When you hear gas, the person is either talking about: The total cost of a transaction (the "TX fee") is the Gas Limit * Gas Price. Typically, if someone just says "Gas", they are talking about the "Gas Limit". You can think of the gas limit like the amount of liters/gallons/units of gas for a car. You can think of the gas price as the cost of that liter/gallon/unit of gas. With a car, it's $2.50 (price) per gallon (unit). With Ethereum, it's 20 GWEI (price) per gas (unit). 21000 units of gas at 20 GWEI = 0.00042 ETH. Therefore, the total TX fee will be 0.00042 Ether. Sending tokens will typically take ~50000 gas to ~100000 gas, so the total TX fee increases to 0.001 ETH - 0.002 ETH. You can use our tool to calculate GWEI <-> WEI <-> USD here , which can be helpful when you want to know your TX fee in ETH, rather than GWEI. The gas limit is called the limit because it's the maximum amount of units of gas you are willing to spend on a transaction. This avoids situations where there is an error somewhere in the contract, and you spend 1 ETH....10 ETH....1000 ETH..... going in circles but arriving no where. However, the units of gas necessary for a transaction are already defined by how much code is executed on the blockchain. If you do not want to spend as much on gas, lowering the gas limit won't help much. You must include enough gas to cover the computational resources you use or your transaction will fail due to an Out of Gas Error. All unused gas is refunded to you at the end of a transaction. So if you go to MyEtherWallet, send 1 ETH to our donation address ( ? ), and use a gas limit of 400000 you will receive 400000 - 21000* back. However, if you were sending 1 ETH to a contract and your transaction to the contract fails (say, the Token Creation Period is already Continue reading >>
Big Transaction Fees Are A Problem For Bitcoin But There Could Be A Solution
Bitcoin transaction fees are proving to be profitable for so-called bitcoin "miners". Miners work out complex cryptographic puzzles to add transactions to the blockchain, a decentralized record of all bitcoin transactions. They are paid in bitcoin in return for their services. On Monday, the total value of all transaction fees paid to miners hit an astronomical sum above $11 million on that one day, according to Blockchain.com data. A debate has been brewing among the bitcoin community surrounding transaction times and fees. Right now it takes an average time of 78 minutes to confirm a bitcoin transaction, according to Blockchain.com. But on Sunday the average time was as high as 1,188 minutes. Slow transaction speeds and fees has led to a number of splits in the original blockchain. In August, the blockchain was forced to split in two a phenomenon known as "hard fork." This led to the creation of a bitcoin spinoff called bitcoin cash. Another fork occurred in October , spawning yet another digital asset called bitcoin gold. These bitcoin offshoots have spawned because some within the bitcoin community believe that the size of blocks records of transactions on the network should be increased. A proposed update known as SegWit2x would have increased the block size from one to two megabytes, but this was dropped last month. Separating bitcoin from its altcoin rivals The boss of blockchain firm Ripple, whose digital currency XRP is the fourth-largest by market value, is skeptical about the use of bitcoin for payments and transfers. "I don't think bitcoin is well-positioned to solve the payments problem," Ripple's CEO Brad Garlinghouse told CNBC earlier this year. Garlinghouse said that his firm's cryptocurrency was "enabling transactions in seconds," adding that the cost Continue reading >>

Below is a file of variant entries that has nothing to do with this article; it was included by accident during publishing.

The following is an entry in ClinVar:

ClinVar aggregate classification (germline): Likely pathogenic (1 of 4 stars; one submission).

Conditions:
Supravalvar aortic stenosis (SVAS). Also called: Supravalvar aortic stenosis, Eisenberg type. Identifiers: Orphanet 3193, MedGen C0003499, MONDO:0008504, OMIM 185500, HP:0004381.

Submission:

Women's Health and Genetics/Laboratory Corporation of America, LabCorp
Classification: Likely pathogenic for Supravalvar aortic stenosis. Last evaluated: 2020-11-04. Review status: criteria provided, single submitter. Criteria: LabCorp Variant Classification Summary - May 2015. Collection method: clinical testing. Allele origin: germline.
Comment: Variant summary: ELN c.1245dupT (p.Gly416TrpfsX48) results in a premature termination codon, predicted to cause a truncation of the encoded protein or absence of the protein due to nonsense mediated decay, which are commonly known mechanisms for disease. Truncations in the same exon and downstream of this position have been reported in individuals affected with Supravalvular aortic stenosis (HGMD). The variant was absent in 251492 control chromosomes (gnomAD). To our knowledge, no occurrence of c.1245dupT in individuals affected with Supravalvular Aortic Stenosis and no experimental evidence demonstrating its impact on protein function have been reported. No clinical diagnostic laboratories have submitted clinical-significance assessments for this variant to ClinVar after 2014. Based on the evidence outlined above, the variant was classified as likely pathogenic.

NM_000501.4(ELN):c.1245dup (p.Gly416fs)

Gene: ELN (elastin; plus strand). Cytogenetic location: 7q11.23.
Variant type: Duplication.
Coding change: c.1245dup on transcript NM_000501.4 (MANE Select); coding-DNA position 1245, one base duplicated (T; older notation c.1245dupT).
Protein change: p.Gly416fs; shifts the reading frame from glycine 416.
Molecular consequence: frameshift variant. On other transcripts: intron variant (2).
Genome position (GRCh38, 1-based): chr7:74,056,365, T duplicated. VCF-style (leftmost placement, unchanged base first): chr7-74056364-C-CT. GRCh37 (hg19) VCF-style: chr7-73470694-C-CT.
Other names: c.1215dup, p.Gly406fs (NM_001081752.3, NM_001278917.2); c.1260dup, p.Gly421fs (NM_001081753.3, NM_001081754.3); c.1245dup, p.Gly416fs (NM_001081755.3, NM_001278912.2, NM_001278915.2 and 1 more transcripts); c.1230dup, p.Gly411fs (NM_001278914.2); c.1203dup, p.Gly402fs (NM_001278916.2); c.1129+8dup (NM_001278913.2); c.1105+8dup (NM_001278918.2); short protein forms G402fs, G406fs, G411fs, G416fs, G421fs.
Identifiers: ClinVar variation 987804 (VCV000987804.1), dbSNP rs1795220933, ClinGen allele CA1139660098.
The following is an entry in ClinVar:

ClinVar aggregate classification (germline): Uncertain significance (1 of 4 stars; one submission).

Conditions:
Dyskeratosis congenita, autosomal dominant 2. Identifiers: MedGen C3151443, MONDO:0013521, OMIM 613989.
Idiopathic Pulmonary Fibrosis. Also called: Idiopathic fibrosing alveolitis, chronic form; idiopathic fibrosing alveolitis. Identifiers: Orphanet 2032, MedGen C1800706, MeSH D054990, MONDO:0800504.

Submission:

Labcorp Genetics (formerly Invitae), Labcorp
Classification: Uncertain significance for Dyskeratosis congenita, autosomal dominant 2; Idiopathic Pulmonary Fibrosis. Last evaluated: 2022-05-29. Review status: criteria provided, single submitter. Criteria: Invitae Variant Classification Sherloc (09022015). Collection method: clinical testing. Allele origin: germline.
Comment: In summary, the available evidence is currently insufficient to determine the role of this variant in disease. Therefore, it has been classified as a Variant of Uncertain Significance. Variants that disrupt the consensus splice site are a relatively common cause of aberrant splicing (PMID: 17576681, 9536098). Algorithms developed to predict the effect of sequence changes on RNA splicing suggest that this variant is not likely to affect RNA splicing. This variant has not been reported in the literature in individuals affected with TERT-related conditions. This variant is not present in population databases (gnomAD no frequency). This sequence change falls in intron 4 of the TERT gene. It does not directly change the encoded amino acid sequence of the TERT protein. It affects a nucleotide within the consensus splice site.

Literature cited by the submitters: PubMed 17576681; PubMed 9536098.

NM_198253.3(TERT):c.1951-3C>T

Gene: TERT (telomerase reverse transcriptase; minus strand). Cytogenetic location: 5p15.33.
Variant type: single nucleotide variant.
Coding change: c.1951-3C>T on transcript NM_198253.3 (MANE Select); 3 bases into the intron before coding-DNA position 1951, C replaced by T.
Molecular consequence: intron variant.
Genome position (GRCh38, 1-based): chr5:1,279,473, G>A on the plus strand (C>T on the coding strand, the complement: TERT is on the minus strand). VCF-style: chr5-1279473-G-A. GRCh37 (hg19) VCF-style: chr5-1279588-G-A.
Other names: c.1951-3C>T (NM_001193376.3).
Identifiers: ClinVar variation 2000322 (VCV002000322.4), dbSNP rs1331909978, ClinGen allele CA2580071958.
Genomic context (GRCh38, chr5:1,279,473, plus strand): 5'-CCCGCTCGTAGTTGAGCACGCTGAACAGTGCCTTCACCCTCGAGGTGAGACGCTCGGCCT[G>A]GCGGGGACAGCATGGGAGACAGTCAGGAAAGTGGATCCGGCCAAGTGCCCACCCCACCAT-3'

What Are The Fees For Transferring Money On The Ethereum Network?